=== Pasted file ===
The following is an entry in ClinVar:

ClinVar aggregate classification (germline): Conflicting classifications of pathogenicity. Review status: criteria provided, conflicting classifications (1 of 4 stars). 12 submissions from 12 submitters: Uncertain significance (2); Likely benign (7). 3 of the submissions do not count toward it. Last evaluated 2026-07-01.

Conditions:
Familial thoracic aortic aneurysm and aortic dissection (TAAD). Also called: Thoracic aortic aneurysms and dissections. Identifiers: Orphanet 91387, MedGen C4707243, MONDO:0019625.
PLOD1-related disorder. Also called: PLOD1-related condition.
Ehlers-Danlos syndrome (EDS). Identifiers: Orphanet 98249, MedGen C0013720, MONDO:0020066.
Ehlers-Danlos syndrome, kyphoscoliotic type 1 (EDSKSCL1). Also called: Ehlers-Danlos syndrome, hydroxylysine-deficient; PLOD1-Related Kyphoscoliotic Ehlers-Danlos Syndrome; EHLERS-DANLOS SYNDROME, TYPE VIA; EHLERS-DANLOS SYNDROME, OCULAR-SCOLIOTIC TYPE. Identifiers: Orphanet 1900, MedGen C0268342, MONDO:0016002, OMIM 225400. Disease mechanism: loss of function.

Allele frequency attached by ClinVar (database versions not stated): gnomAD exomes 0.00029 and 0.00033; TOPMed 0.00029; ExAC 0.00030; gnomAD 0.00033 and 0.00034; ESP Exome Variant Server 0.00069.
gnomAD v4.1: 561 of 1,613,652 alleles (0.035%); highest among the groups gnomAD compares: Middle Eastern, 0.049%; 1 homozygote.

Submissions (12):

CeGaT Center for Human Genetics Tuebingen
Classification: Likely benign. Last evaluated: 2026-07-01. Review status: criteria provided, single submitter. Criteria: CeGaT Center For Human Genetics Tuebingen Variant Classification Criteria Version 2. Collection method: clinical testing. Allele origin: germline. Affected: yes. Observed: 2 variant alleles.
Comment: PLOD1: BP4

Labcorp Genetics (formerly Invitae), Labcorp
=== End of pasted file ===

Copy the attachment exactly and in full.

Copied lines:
The following is an entry in ClinVar:

ClinVar aggregate classification (germline): Conflicting classifications of pathogenicity. Review status: criteria provided, conflicting classifications (1 of 4 stars). 12 submissions from 12 submitters: Uncertain significance (2); Likely benign (7). 3 of the submissions do not count toward it. Last evaluated 2026-07-01.

Conditions:
Familial thoracic aortic aneurysm and aortic dissection (TAAD). Also called: Thoracic aortic aneurysms and dissections. Identifiers: Orphanet 91387, MedGen C4707243, MONDO:0019625.
PLOD1-related disorder. Also called: PLOD1-related condition.
Ehlers-Danlos syndrome (EDS). Identifiers: Orphanet 98249, MedGen C0013720, MONDO:0020066.
Ehlers-Danlos syndrome, kyphoscoliotic type 1 (EDSKSCL1). Also called: Ehlers-Danlos syndrome, hydroxylysine-deficient; PLOD1-Related Kyphoscoliotic Ehlers-Danlos Syndrome; EHLERS-DANLOS SYNDROME, TYPE VIA; EHLERS-DANLOS SYNDROME, OCULAR-SCOLIOTIC TYPE. Identifiers: Orphanet 1900, MedGen C0268342, MONDO:0016002, OMIM 225400. Disease mechanism: loss of function.

Allele frequency attached by ClinVar (database versions not stated): gnomAD exomes 0.00029 and 0.00033; TOPMed 0.00029; ExAC 0.00030; gnomAD 0.00033 and 0.00034; ESP Exome Variant Server 0.00069.
gnomAD v4.1: 561 of 1,613,652 alleles (0.035%); highest among the groups gnomAD compares: Middle Eastern, 0.049%; 1 homozygote.

Submissions (12):

CeGaT Center for Human Genetics Tuebingen
Classification: Likely benign. Last evaluated: 2026-07-01. Review status: criteria provided, single submitter. Criteria: CeGaT Center For Human Genetics Tuebingen Variant Classification Criteria Version 2. Collection method: clinical testing. Allele origin: germline. Affected: yes. Observed: 2 variant alleles.
Comment: PLOD1: BP4

Labcorp Genetics (formerly Invitae), Labcorp